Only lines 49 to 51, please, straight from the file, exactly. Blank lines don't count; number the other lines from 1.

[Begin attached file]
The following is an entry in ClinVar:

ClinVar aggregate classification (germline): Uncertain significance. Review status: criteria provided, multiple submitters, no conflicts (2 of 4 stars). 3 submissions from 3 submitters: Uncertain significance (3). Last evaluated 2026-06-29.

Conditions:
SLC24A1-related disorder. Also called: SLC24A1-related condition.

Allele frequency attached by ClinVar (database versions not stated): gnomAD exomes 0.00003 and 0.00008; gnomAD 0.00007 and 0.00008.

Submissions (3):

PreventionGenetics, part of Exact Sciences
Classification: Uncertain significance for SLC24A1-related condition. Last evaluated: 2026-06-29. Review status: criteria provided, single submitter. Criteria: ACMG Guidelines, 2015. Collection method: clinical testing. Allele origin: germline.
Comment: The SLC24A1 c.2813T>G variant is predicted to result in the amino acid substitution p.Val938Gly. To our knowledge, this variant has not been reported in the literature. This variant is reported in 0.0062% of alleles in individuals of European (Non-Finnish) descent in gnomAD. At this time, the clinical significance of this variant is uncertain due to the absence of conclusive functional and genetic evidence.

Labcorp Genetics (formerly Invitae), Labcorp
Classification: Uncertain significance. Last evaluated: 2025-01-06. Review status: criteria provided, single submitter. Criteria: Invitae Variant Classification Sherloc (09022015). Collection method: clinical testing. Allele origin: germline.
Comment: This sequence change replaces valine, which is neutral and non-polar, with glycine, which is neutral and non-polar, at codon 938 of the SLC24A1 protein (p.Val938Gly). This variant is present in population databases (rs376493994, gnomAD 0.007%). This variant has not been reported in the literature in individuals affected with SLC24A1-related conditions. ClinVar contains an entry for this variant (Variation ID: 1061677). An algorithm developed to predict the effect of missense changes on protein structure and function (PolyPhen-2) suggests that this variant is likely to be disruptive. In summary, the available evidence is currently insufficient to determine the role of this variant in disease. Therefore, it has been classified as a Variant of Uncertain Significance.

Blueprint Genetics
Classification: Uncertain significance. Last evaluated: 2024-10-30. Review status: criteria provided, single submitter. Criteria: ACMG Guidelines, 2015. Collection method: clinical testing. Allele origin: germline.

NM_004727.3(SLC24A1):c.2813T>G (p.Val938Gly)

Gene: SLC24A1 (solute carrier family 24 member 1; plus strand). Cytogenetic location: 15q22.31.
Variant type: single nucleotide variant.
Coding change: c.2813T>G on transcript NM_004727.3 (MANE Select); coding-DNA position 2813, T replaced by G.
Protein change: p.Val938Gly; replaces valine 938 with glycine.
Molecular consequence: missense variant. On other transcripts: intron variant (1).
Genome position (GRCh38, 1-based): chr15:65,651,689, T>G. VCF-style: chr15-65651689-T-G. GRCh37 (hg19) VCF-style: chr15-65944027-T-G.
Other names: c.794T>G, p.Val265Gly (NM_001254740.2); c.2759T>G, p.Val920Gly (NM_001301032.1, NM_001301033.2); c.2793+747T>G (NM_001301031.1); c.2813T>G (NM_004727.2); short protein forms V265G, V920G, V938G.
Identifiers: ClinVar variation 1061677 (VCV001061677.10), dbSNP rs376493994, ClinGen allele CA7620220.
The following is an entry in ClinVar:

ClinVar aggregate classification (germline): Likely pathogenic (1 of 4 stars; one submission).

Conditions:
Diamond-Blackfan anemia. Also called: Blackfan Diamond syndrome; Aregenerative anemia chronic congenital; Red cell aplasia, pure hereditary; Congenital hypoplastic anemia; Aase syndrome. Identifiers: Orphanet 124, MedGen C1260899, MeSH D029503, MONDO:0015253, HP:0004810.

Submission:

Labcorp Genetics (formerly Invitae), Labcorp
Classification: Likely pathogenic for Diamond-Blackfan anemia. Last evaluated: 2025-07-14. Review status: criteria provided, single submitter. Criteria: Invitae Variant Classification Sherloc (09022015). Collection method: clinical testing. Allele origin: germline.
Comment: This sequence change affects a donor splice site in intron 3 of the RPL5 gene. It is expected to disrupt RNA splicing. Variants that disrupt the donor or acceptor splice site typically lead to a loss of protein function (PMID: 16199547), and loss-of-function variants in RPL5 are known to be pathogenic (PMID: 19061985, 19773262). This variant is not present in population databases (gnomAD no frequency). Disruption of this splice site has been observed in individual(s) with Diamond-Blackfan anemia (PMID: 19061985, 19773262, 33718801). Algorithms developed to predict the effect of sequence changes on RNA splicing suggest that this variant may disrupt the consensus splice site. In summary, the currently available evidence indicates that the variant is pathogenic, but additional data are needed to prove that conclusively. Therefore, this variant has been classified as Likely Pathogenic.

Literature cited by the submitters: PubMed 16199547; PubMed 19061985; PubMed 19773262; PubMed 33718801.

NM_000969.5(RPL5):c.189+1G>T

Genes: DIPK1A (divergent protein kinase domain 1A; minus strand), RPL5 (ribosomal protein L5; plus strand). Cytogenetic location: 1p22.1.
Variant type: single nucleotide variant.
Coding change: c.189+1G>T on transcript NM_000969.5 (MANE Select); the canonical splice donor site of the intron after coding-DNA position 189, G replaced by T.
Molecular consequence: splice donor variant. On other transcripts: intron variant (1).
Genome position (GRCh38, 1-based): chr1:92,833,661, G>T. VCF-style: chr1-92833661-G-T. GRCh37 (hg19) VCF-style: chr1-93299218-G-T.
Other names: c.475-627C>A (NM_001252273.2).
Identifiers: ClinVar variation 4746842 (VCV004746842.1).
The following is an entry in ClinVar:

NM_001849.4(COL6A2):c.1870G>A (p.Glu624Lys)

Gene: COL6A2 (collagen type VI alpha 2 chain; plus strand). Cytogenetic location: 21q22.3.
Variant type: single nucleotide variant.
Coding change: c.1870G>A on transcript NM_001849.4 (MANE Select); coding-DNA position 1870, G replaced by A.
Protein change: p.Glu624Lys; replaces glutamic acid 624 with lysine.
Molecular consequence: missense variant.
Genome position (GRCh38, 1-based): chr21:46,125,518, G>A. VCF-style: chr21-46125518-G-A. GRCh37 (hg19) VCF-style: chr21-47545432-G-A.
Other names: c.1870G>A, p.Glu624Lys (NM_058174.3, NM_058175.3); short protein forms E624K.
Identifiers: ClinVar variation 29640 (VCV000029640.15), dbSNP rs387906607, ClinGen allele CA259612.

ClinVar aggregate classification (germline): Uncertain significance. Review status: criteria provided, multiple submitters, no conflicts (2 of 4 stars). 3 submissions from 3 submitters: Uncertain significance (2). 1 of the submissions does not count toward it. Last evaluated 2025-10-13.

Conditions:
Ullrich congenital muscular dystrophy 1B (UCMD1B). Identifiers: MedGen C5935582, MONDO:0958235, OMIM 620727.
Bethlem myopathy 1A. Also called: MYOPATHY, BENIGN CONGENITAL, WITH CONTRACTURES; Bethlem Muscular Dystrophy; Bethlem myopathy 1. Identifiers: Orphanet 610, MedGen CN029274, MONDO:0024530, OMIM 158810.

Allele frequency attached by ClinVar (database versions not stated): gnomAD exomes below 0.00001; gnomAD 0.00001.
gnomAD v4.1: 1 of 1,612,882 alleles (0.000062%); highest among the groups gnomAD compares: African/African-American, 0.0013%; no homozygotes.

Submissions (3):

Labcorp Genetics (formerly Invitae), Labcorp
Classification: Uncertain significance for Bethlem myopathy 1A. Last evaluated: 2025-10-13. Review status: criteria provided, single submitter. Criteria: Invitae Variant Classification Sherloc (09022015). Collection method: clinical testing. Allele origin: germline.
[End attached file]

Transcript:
Other names: c.1870G>A, p.Glu624Lys (NM_058174.3, NM_058175.3); short protein forms E624K.
Identifiers: ClinVar variation 29640 (VCV000029640.15), dbSNP rs387906607, ClinGen allele CA259612.

ClinVar aggregate classification (germline): Uncertain significance. Review status: criteria provided, multiple submitters, no conflicts (2 of 4 stars). 3 submissions from 3 submitters: Uncertain significance (2). 1 of the submissions does not count toward it. Last evaluated 2025-10-13.